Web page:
Fig.12. AUT flaw sizes versus sizes determined by sectioning
In summary, the general purpose of NDT is to provide accurate flaw information. This, in turn, allows engineers to make judgements concerning the future life and/or safety of pipelines. These judgements need to take account of the effectiveness of NDT techniques, both in terms of flaw detection and sizing. This section has shown that there are relevant statistical methods available for quantifying the reliability of pipe weld flaw detection and sizing information which can be used to validate NDT approaches.
4 Corrosion assessment of pipe welds
4.1 Corrosion fatigue of welded risers and pipelines made from C-Mn and stainless steels
C-Mn steel risers are widely used for deepwater applications and are subject to fatigue damage associated with wave or tidal motion and vortex-induced vibration. Fatigue loading is particularly severe at the touchdown area where the near-vertical riser meets the flowline. Risers and pipelines are also exposed to potentially aggressive service environments on both the inside and outside surfaces. The corrosive effect of seawater on the external surface is typically controlled by the application of cathodic protection. However, this can lead to hydrogen generation on the steel surface, and degradation in fatigue performance needs to be accounted for in design. CO2-containing (commonly referred to as 'sweet') and H2S-containing (referred to as 'sour') fluids acting on the internal surface also have a significant effect on fatigue behaviour. The presence of salts and water, acidified by the presence of CO2 or H2S, all contribute to the aggressiveness of the environment.
Laboratory testing to quantify the corrosion fatigue performance of welds in aggressive service environments can be performed in two ways. Endurance data are obtained by testing through-thickness sections of weld and plotting the results on an S-N curve. The effect of environment is then expressed in terms of a fatigue life reduction factor, by comparison with endurance data for tests carried out in air. Standard fatigue design curves, such as those given in BS 7608, can then be offset by this factor. In contrast, when fracture mechanics calculations are carried out to determine critical tolerable flaw sizes, fatigue crack growth rate data are required in the environment of interest, and an upper bound curve is derived for design purposes.
Endurance or fatigue crack growth rate data must be obtained under appropriate environmental conditions. Service environments can be complex and it is important to have an appreciation of the environmental variables that can influence the extent to which fatigue performance is degraded. Mechanical variables such as stress range, stress ratio (R) or cyclic loading frequency can also have an effect on the extent to which an environment affects fatigue performance and their influence needs to be considered.
Details of these parameters have recently been reviewed by Baxter et al, (2007), who evaluate the various influencing parameters in seawater, sweet and sour environments. This section is based on their work. The review assessed a number of relevant publication, but the amount of published data is modest, given the industrial importance of the result. TWI has contributed to filling some of the gaps by carrying out fatigue crack growth rates in seawater at various frequencies.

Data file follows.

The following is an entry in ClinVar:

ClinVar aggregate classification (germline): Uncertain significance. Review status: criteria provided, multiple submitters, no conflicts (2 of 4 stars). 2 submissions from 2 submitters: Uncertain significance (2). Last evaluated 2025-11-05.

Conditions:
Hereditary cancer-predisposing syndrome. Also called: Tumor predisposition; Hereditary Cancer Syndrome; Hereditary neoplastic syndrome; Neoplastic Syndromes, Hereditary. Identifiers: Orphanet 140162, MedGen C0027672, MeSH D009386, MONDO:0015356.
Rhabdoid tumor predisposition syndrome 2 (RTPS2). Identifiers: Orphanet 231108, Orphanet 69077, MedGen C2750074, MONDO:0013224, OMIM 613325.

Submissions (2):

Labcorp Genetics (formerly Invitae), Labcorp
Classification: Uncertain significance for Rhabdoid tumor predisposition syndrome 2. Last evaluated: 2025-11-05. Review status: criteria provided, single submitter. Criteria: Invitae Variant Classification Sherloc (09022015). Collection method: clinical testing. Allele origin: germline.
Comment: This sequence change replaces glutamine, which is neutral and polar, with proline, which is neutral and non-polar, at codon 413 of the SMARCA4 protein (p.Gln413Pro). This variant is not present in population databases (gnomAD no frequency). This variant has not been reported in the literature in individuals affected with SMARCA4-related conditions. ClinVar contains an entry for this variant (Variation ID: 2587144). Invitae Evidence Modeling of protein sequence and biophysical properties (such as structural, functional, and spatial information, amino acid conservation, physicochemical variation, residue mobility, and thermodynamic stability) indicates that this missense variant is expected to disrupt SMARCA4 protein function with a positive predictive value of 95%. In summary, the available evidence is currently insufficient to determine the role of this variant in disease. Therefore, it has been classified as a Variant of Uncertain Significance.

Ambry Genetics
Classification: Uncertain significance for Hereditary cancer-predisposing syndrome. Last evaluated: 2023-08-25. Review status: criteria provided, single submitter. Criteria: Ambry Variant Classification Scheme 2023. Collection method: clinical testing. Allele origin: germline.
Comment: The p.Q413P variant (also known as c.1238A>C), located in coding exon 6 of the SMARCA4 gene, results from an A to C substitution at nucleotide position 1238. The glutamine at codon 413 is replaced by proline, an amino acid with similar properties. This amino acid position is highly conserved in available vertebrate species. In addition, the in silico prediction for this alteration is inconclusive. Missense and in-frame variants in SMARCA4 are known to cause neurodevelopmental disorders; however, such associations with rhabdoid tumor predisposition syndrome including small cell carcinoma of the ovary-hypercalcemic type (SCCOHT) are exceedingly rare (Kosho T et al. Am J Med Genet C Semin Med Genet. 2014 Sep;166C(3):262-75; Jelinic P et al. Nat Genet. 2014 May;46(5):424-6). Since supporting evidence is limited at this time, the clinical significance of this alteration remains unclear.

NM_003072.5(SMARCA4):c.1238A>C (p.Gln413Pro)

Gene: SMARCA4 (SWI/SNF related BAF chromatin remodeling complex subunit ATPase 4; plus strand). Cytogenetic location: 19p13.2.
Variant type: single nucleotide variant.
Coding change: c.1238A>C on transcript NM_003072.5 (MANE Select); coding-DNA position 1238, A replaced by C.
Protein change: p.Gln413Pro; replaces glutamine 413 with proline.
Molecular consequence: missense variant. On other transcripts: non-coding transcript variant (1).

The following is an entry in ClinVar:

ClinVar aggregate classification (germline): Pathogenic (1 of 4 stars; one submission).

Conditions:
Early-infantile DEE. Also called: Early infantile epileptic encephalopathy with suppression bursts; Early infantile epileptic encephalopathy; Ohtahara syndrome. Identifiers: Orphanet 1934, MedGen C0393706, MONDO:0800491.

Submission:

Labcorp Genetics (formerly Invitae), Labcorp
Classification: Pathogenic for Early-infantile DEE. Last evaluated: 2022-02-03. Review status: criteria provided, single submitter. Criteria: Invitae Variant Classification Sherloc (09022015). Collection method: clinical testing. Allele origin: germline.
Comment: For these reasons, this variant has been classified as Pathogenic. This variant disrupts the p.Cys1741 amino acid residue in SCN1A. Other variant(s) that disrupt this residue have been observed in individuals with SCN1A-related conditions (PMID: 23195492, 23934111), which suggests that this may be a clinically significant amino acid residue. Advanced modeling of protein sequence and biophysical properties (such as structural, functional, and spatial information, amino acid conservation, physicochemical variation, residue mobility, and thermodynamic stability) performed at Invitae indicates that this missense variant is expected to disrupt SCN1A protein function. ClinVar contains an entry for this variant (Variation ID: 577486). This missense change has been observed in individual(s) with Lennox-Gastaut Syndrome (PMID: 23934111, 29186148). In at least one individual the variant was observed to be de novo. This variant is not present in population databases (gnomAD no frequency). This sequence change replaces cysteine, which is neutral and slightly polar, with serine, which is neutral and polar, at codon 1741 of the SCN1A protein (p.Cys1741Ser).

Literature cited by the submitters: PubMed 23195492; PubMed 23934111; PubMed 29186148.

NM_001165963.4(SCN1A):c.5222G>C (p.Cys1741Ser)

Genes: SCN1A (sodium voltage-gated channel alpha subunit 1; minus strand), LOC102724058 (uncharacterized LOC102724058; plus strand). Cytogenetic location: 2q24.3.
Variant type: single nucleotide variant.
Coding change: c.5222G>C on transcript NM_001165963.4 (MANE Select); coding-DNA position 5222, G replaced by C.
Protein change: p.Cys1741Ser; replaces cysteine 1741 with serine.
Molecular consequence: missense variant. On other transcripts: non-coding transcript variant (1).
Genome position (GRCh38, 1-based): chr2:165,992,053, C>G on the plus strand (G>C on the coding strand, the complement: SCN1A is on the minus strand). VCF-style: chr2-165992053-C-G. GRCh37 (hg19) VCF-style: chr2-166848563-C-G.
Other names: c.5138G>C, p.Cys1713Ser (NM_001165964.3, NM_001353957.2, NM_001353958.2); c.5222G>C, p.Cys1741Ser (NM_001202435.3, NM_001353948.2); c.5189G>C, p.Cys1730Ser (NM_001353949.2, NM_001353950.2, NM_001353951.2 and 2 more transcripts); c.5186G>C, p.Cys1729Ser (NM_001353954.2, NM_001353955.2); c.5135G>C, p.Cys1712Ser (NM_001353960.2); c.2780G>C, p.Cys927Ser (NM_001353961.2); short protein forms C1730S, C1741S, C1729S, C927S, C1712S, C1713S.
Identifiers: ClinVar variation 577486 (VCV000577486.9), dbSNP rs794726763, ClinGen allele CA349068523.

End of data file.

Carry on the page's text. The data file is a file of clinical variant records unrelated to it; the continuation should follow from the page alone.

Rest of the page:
The effect of very low-frequency cycling has been examined by carrying out so-called 'frequency scanning' tests. These are crack growth rate tests carried out under conditions of constant applied stress intensity factor range ΔK, where the cyclic frequency is varied in blocks to determine how frequency affects the fatigue crack growth rate, at a particular value of ΔK. By monitoring the crack growth rate over a relatively short crack increment, it is possible to determine da/dN for much lower frequencies than would be possible using conventional test techniques. Figure 13 shows a typical set of data for X65 pipeline steel tested in 3.5% NaCl at an applied cathodic protection potential of -1050mV. It can be seen that, as the frequency decreases, the measured crack growth rate increases until a plateau is reached, where it appears a further decrease in frequency has no further effect. At ΔK=400N/mm3/2, the plateau occurs at approximately 0.1-1Hz. At a higher value of ΔK, the observed increase in growth rate was initially similar, but a plateau was not reached until a much lower frequency, at least as low as 0.001Hz.
Fig.13. Frequency scanning test data for C-Mn steel in seawater
A further example of the data reviewed by Baxter et al, (2007) relates to the effect of H2S-containing solution on fatigue endurance. This example has been chosen because there are very few published endurance data for girth welded C-Mn steels in sour environments. The only published data relate to tests carried out by Buitrago and Weir, (2002) where strips extracted from girth welded X80 and X65 pipe were tested in H2S partial pressures of 35-70mbar. Data are reproduced in Figure 14 and it can be seen that fatigue life was reduced by a factor of 10-20 compared to both strip tests and full-scale tests carried out in air.
Fig.14. Fatigue endurance data for girth welds tested in air and sour environment